Wellbeing

Are Fitness Apps Putting Personal Trainers Out Of A Job?

These days, there’s an app for pretty much everything. We can communicate from anywhere in the world, manage our finances, swipe left or right to find a partner, showcase our lives and of course – work out. We’re time poor and often financially poor in our twenties and beyond, so fitness apps offer a cost effective and convenient approach to fitness over expensive gym memberships or paying upwards of $50 a session with a personal trainer.

In the name of research (and a better booty)

I’ve tried a couple of the most popular fitness apps. In the beginning I found their short segments addictive, with exercises you could go hard or slack off on depending on how you were feeling, and levels that took me back to my Donkey Kong days. But I got bored, quickly – and after a few months I just couldn’t bring myself to work out on my own any more.

These days I notice many a gym-goer watching their screen for their next move. It’s safe to say the health and fitness app industry has gone gangbusters, with plenty of entrepreneurial personal trainers having a crack as well as a few D list celebrities who’ve done the math and seen dollar signs. One notable trailblazer even made the BRW Young Rich List in 2016 thanks to her burgeoning hold on the fitness market – with as many millions of downloads as she has loyal followers on social media.

That’s a whole lot of downloads and chin-ups

In 2015, there were 165,000 mobile health apps on the market, which had doubled over the previous two years, and 58% of smartphone users had downloaded a health-related app with 15.3 million smartphones in Australia alone. However, fitness apps typically have a low download rate (nine out of 10 apps in the category are rarely downloaded), and a high dropout rate at 74%, meaning something about these pocket personal trainers simply aren’t hitting the mark.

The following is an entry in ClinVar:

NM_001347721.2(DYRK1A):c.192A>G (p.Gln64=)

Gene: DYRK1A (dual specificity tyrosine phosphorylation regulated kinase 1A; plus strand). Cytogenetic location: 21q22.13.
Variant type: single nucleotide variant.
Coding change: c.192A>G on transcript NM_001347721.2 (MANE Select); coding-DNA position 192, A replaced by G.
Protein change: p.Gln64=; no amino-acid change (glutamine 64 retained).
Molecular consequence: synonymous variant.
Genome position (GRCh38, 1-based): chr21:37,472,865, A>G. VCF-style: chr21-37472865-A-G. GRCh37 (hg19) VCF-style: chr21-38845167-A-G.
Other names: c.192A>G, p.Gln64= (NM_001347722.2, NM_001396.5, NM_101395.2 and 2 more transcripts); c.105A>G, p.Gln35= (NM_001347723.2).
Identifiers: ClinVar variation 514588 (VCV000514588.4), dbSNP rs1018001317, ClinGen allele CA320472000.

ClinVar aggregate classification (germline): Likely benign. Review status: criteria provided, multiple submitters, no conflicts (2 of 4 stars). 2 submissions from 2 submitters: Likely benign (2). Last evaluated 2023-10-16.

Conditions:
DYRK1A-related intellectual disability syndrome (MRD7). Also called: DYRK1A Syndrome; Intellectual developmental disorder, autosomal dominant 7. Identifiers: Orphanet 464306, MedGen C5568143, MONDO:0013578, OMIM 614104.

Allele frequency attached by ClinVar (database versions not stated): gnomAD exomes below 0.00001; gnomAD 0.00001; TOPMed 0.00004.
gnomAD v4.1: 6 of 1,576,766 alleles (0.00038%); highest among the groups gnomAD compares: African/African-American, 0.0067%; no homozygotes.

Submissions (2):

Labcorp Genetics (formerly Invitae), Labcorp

JPP_2392 copy

Lean Bean Fitness

Aussies spend $8.5 billion on fitness each year and that’s showing little sign of slowing down. Cheap and convenient fitness apps have the potential to change public health behaviour and help us lead healthier lifestyles, so given we can now get moving in a way that’s literally at our fingertips – are they worth their weight in lycra?

Lizzie Bland is the founder of female fitness studio Lean Bean Fitness in Sydney’s Bondi Beach. She says that fitness apps have their place, but might not be a long-term solution.

“Whatever gets you moving and your heart rate up, challenges you and leaves you in a slightly better mood than when you started is a good thing,” she says. “Fitness apps require willpower as you literally have to kick your own ass, so if that works for you – great! They’re especially good for clients that go on holiday or can’t make it to classes for a period of time – but you don’t really get the same endorphin boost on your own in your living room as you do working out with a trainer or in a group.”

JPP_2291 copy

Lizzie Bland

While the promise of short workouts and gamification elements might be appealing for people looking for a short-cut to Insta-worthy abs, it’s important to be aware of the risk of injury when working out without the watchful eye of a trained professional.

“Unless you’re completely body aware, exercising without supervision obviously puts you at risk of injury but also means you could be performing the exercise incorrectly and missing the benefits of it,” says Bland. “The smallest tweaks can make the biggest difference – and if you’re anything like me you want to know that when you’re exercising, you get it right the first time so you don’t have to do it again, for another day or two at least!”

When is it app-ropriate?

Bland says to view fitness apps as a great add-on to your regular workout routine, perfect for holidays and days where you can’t make it to the gym. However, knowing your limits and listening to your body is key.

“If you have any aches or pains always check with a physio to make sure a particular workout will be OK for you and then book a session with a PT to go through the program so they can give modifications or exercise alternatives before going solo.”

Her top tips for staying motivated when it comes to working out, especially as we enter the cooler months?

“Rest – and don’t feel guilty about doing it,” she says. “A couple of days off to give your body some time to repair and replenish is great for not only your immune system and metabolism but also for keeping up your enthusiasm. Remember to play, too – working out should feel good regardless of whether it comes from an app, a run outdoors or a great class.”


Casey is an established health journalist, producer, TV presenter and wellbeing glutton/expert.